On first impressions, I must say, VERY impressed at the improvement in overall accessiblity levels which have greatly added to my overall impression of WordPress. I’m also delighted to see HTML5 implementation in the Twenty Eleven theme, it looks great and will be a great example of a CMS moving with the times. There are one or two VERY small accessibility suggestions I would make.

      First, there is no label on the Search field. You could argue that with the placeholder text, it’s not really necessary. For absolute conformation with the requirements, I’d recommend you add it. It can be hidden using an “accessibility-hidden” class or something to that effect which would have the following CSS in it:
      margin: 0 0 0 -1px; padding:0; height:1px; width:1px; position:absolute; overflow:hidden;clip: rect (0 0 0 0);

      Second, a minor issue on the theme colours. The edit button’s text against the background colour has a luminosity of 2.3:1. For AA WCAG, this should be a minimum of 4.5:1 and for AAA, it should be 7:1. Many other colours I checked that I thought wouldn’t pass do (and do by some margin, a learning experience for me!), so this is, I would suggest, a small change to make.

      On this, there is a question doing the rounds of the accessibility community which is, if an element is styled like a button, why is it’s fallback not a but, i.e. why are we styling anchor links to look like buttons. It seems the most logical fallback on an element styled like a button is that it should be a button. Personally, I don’t have a problem with this, as using a button would require a javascript onClick event, which has it’s own inherent accessibility concerns (what if the user is one of the 2% of people not using JavaScript!).

      Finally, I’m not sure how accessible you require the dashboard/backend of WordPress to be, but on the assumption that you do (to some degree), I would suggest that the code regarding the toolbar at the top of the page be moved, in the code, to the top of the page! Screen readers and the like will read the content from the source code in hierarchical order, regardless of style, so if this is the case, the very last thing the user will get to is the toolbar. There is the alternate arguement that they will have to tab through the toolbar before getting to the content, so maybe you could have another (hidden) skip link, that brings you to the toolbar at the footer, which is only shown when logged in.

      I hope this has been some help. If I get a chance over the weekend, I’ll take another longer look at it. Otherwise, I think it is a vast improvement and well done on taking the time to do this.

      • Jane Wells 3:39 pm on May 6, 2011 Permalink | Log in to Reply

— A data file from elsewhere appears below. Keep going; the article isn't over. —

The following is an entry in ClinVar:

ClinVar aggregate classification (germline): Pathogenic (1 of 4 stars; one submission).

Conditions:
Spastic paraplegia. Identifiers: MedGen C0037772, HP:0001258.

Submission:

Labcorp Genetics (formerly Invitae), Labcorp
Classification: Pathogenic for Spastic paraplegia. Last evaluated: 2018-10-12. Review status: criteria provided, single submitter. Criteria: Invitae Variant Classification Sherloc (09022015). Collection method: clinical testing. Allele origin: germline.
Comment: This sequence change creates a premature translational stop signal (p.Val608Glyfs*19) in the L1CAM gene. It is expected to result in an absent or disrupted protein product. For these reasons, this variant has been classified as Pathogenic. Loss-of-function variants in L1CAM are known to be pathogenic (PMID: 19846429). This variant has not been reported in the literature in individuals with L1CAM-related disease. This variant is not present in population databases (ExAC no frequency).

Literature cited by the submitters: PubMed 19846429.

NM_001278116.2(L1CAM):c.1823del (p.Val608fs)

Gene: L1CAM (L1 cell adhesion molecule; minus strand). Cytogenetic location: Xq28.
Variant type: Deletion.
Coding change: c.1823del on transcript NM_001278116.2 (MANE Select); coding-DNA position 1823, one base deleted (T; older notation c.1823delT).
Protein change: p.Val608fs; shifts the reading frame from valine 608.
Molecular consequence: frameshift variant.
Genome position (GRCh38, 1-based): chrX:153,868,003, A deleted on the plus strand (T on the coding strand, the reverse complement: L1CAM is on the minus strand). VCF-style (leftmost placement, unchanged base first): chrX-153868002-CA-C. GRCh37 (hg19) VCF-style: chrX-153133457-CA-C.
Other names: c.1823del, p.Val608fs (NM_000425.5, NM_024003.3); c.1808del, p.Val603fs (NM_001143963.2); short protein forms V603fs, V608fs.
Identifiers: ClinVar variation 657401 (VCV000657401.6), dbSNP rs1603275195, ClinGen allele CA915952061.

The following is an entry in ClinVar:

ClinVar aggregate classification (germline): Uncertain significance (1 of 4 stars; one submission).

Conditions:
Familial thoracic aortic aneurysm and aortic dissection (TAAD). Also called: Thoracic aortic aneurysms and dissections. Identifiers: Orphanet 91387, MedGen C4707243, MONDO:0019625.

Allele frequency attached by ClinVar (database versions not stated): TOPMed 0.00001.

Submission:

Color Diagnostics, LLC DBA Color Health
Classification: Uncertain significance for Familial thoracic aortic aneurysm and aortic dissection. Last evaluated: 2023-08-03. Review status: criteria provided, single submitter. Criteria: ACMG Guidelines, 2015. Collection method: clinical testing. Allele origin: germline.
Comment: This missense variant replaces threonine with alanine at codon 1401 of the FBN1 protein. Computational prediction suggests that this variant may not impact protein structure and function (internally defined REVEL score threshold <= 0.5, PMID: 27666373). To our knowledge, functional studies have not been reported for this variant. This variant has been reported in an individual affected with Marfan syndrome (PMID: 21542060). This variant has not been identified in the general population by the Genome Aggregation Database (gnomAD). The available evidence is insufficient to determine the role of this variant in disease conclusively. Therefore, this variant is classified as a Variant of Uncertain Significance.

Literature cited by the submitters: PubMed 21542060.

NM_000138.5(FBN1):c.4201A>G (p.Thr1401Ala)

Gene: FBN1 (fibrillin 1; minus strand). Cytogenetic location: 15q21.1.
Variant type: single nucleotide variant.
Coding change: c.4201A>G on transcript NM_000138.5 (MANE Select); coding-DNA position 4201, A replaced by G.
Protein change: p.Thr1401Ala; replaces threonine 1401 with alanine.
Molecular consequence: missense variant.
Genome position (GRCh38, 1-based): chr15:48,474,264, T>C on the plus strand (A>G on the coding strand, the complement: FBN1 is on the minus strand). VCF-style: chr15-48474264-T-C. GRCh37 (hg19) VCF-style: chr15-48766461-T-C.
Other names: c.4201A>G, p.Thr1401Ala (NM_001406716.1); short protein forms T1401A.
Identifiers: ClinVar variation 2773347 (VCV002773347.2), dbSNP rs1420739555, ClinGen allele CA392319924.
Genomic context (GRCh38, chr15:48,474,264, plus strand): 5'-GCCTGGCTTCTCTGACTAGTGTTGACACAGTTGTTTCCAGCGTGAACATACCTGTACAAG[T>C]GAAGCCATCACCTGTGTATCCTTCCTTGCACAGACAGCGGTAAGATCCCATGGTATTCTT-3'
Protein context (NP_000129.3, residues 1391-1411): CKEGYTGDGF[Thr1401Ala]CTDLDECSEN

Thanks for the helpful feedback! Will try to get tickets started for these things asap. And yes, we would like the back end to be accessible. :)

      • Mark Jaquith 3:56 pm on May 6, 2011 Permalink | Log in to Reply

        There are serveral reasons for having the admin bar at the bottom, HTML-wise (listed in no specific order). One is speed. Putting the HTML (and the JS that powers it) at the top results in “blocking,” which makes pages slower to load. And if the HTML is up top, but the JS is at the bottom, then the bar doesn’t work for a variable amount of time. Second, it is better for search engines. Content should be nearer to the top, not buried under menu bars. Thirdly, it is better for accessibility, as you noted, in the respect that people don’t need to continuously get past all that HTML to get to the content.

        Your hidden skip link idea is an interesting one! Thanks for the feedback.

        • Tady Walsh 4:25 pm on May 6, 2011 Permalink | Log in to Reply

          No problems, glad to help. Fair points made there Mark, and I do agree with you completely about the load times, etc. I kind of thought about it while writing the suggestion, and it made more sense to me to have it at the bottom while I wrote my thoughts, which is why I suggested the skip link. I think it’s the only way to ensure accessing the toolbar (accessibly) from the top of the page.

    • Sylvia Egger 10:28 am on May 6, 2011 Permalink | Log in to Reply

      Using WordPress for many years I decided last year to make WP default theme Twenty Ten more accessible with a child theme (Accessible Twenty Ten): http://accessible.sprungmarker.de/2011/01/accessible-1-0/

      I also made the html5 default theme Twenty Ten Five more accessible (http://accessible.sprungmarker.de/2011/04/accessible-five/).

      My special accessibility interest is of course the WordPress front end, but I also try to get WP editor more accessible developing plugins as MCE Accessible Language Change (https://wordpress.org/extend/plugins/mce-accessible-language-change/) which makes it easy to integrate language change in the content of the editor.

      I would wish to contribute in WordPress accessibility, especially in developing the new default theme more accessible than Twenty Ten.

      Would be great and I am glad that WordPress developers now will have a stronger focus on accessibility.

      Sylvia Egger

    • Keith Hinton 10:41 am on May 6, 2011 Permalink | Log in to Reply

      Hi folks.
      I’m simply a user of WordPress, and hope to test out the accessibility of the upcoming stuff you mentioned on the comments.
      I’m a totally blind user, and primarily use three different Windows-based screenreader programs.
      NVDA (Non Visual Desktop Access) JAWS for Windows from Freedom Scientific, also called (jfw) and also have in the last year began working with SystemAccess, from Serotek.com.
      I was working with GWMicro.com’s Window-Eyes screenreader, but I’m growing tired of waiting around for them to rewrite the browse mode, stick aria support into there product, and such.